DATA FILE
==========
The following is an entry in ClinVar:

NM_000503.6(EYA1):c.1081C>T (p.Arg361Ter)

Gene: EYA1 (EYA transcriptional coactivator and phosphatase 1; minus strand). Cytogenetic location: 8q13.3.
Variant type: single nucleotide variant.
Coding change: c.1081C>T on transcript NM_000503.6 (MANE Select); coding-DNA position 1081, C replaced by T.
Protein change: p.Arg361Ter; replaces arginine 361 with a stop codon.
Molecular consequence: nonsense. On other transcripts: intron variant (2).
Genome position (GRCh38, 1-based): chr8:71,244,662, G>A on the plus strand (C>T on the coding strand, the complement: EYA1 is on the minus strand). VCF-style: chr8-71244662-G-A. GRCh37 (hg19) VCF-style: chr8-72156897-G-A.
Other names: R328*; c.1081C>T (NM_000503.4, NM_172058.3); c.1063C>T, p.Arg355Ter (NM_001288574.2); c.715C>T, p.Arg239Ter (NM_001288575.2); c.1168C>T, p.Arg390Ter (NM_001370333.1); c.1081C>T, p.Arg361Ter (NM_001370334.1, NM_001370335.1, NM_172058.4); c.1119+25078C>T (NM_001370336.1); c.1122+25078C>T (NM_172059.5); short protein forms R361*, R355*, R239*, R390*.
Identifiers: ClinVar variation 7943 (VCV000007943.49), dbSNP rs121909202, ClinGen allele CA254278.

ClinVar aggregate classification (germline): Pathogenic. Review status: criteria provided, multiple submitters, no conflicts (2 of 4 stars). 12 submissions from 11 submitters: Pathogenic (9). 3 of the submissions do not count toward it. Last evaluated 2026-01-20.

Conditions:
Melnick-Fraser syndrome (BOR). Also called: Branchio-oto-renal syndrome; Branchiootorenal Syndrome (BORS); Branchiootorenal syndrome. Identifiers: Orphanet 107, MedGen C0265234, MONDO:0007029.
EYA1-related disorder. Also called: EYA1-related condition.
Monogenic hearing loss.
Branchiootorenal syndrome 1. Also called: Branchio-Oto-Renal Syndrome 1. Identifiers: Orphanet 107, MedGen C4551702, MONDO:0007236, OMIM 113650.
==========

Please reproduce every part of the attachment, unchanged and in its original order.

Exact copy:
The following is an entry in ClinVar:

NM_000503.6(EYA1):c.1081C>T (p.Arg361Ter)

Gene: EYA1 (EYA transcriptional coactivator and phosphatase 1; minus strand). Cytogenetic location: 8q13.3.
Variant type: single nucleotide variant.
Coding change: c.1081C>T on transcript NM_000503.6 (MANE Select); coding-DNA position 1081, C replaced by T.
Protein change: p.Arg361Ter; replaces arginine 361 with a stop codon.
Molecular consequence: nonsense. On other transcripts: intron variant (2).
Genome position (GRCh38, 1-based): chr8:71,244,662, G>A on the plus strand (C>T on the coding strand, the complement: EYA1 is on the minus strand). VCF-style: chr8-71244662-G-A. GRCh37 (hg19) VCF-style: chr8-72156897-G-A.
Other names: R328*; c.1081C>T (NM_000503.4, NM_172058.3); c.1063C>T, p.Arg355Ter (NM_001288574.2); c.715C>T, p.Arg239Ter (NM_001288575.2); c.1168C>T, p.Arg390Ter (NM_001370333.1); c.1081C>T, p.Arg361Ter (NM_001370334.1, NM_001370335.1, NM_172058.4); c.1119+25078C>T (NM_001370336.1); c.1122+25078C>T (NM_172059.5); short protein forms R361*, R355*, R239*, R390*.
Identifiers: ClinVar variation 7943 (VCV000007943.49), dbSNP rs121909202, ClinGen allele CA254278.

ClinVar aggregate classification (germline): Pathogenic. Review status: criteria provided, multiple submitters, no conflicts (2 of 4 stars). 12 submissions from 11 submitters: Pathogenic (9). 3 of the submissions do not count toward it. Last evaluated 2026-01-20.

Conditions:
Melnick-Fraser syndrome (BOR). Also called: Branchio-oto-renal syndrome; Branchiootorenal Syndrome (BORS); Branchiootorenal syndrome. Identifiers: Orphanet 107, MedGen C0265234, MONDO:0007029.
EYA1-related disorder. Also called: EYA1-related condition.
Monogenic hearing loss.
Branchiootorenal syndrome 1. Also called: Branchio-Oto-Renal Syndrome 1. Identifiers: Orphanet 107, MedGen C4551702, MONDO:0007236, OMIM 113650.